, ,


Carl Jung spent his final years fascinated by the evolution of consciousness, and more specifically by the number three moving to four. To him, the number three represented a consciousness that was time-dominated, and devoted to acting, doing, processing and accomplishing.

We live in a world, says Robert Johnson, that is dominated by the third level of consciousness, most notably because we live in an age that holds a trinitarian view of theology.

“The doctrine of the Holy Trinity is basic to the Christianity of our time,” he writes, “and the Holy Trinity is an exact model of our modern consciousness.”

The number four, on the other hand, denotes being, eternity, peace, and contemplation. It was Jung’s belief that we live in an age where the collective unconscious is devoted to the evolution from three to four.

Jung thought that nearly every modern person is drawn into this evolution and even dreams of these symbols. He claimed that our dreams involve three turning into four whether or not we have any conscious awareness of the process or of what it means.

“If our civilization is to negotiate the perilous years immediately ahead,” Johnson says, “it will be by virtue of this evolution.”

Jung believed we could make it “if enough people will make the necessary evolution within themselves.”

This, unfortunately, is an incredibly painful experience. It has been called “the dark night of the soul,” “the journey through hell and purgatory (by Dante),” and it was the forty days and forty nights in the desert for Jesus.

“For modern man,” Johnson writes, “it is midlife crisis or, worse, a nervous breakdown; or still worse, physical suicide.”

Basically, Johnson says, the process can be summed up in one sentence: it is the relocating of the center of the personality from the ego to a center greater than one’s self.

“This super personal center has been variously called the Self,” Johnson writes, “the Christ nature, the Buddha nature, superconsciousness, cosmic consciousness, satori, and samadhi.”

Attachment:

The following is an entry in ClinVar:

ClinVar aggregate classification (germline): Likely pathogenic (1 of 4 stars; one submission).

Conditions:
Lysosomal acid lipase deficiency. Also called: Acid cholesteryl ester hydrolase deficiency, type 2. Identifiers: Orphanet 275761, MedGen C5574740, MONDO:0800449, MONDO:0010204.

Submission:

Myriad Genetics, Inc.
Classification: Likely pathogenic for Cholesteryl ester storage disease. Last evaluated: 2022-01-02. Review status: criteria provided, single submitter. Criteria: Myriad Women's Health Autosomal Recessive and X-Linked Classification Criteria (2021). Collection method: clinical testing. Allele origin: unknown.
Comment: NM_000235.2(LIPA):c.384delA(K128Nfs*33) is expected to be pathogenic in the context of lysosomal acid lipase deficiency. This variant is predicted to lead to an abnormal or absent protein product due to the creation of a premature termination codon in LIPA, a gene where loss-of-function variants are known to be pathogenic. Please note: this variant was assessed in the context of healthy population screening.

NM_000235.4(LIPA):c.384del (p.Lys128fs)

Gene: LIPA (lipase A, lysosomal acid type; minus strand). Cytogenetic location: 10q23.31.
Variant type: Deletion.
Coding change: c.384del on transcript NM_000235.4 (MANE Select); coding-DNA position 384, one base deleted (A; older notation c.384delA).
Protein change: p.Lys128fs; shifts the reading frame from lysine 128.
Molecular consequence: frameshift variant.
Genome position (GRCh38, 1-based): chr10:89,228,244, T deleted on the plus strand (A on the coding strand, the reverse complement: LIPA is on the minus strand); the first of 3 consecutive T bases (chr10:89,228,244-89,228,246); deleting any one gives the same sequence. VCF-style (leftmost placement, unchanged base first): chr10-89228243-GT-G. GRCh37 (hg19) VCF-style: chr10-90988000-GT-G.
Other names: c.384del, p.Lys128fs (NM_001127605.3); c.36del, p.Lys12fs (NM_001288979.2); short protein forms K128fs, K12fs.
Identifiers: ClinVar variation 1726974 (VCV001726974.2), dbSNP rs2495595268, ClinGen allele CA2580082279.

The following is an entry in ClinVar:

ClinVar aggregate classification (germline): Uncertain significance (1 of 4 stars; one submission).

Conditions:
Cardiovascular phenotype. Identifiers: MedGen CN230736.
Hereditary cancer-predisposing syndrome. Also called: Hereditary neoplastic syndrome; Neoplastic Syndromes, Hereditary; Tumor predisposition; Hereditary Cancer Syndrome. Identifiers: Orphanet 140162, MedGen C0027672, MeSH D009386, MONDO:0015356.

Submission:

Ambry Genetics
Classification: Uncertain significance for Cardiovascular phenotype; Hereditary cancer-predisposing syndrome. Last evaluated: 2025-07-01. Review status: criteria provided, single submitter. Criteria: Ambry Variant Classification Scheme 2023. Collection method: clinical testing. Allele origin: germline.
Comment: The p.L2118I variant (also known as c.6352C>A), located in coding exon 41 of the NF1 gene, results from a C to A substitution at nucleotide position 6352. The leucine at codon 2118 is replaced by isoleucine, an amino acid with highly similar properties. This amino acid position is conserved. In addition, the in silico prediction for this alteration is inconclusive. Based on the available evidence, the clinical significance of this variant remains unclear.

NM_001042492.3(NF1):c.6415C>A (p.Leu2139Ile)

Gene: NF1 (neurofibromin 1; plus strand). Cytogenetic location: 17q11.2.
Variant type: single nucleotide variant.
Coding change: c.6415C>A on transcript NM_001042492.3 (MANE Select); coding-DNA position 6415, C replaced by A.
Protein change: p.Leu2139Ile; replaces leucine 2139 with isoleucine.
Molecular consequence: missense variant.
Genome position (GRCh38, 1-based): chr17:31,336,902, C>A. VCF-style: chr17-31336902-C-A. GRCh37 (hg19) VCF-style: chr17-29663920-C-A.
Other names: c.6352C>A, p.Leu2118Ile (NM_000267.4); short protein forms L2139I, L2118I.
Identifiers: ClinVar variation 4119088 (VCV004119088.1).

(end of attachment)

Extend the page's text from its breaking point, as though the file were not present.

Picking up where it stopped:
It is the death of the ego and the only way for the ego to die is through violent suffering, which is why very few choose to engage this process.

“The relocation of the center of the personality is a form of suicide,” Johnson says, “and it’s best done voluntarily by the ego.”

A very good example of this is found in Shakespeare’s King Lear. The Earl of Gloucester has been blinded as well as shorn of all his worldly possessions, his family and his power. Wandering miserably on the moors, his son, disguised as a peasant boy, arrives to protect him. Gloucester pleads with him to take him to the cliffs of Dover where he might hurl himself into the sea and end his life. Instead, Edgar takes him into the middle of a field, convincing Gloucester in his blindness that he is on the edge of a cliff.

Gloucester throws himself over the “edge” but only falls forward into the field. His suffering was so intense that he truly believed he had fallen. And yet, he lived. He stands, relieved of his suffering and ready to face life anew. According to Johnson, Gloucester did his “suicide” correctly.

After making his journey to the maternal depths, Faust blunders again. Instead of admiring the archetype of femininity in Helen of Troy, Faust attempts to embrace her, have a personal relationship with her. There is a huge explosion and Helen vanishes. Faust is left unconscious on the ground, burned and nearly destroyed.

As Jung put it, if you have an assimilating match with a tiger, you know who will assimilate whom. You might be able to open up the unconscious, but it is incredibly difficult to enter into a relationship with the super personal forces that will be unleashed.

Faust makes a serious mistake. Again.

“Archetypes and archetypal energy are bigger than we are,” Johnson writes. “We cannot try to embrace that energy without causing a psychological explosion.”

Mephistopheles returns to help Faust and carries him back to his study for a bit of ordinariness.

The word, ordinariness, is derived from ordered. And, ordinariness is the perfect remedy for inflation or egocentricity.

“That which is dry, pedestrian, and bookish can have a healing effect at critical moments,” Johnson explains. “An iconoclast needs to learn that a little reason and discipline are not hindrances on his way to heaven.”

Next Week: The Second Puer–The Homunculus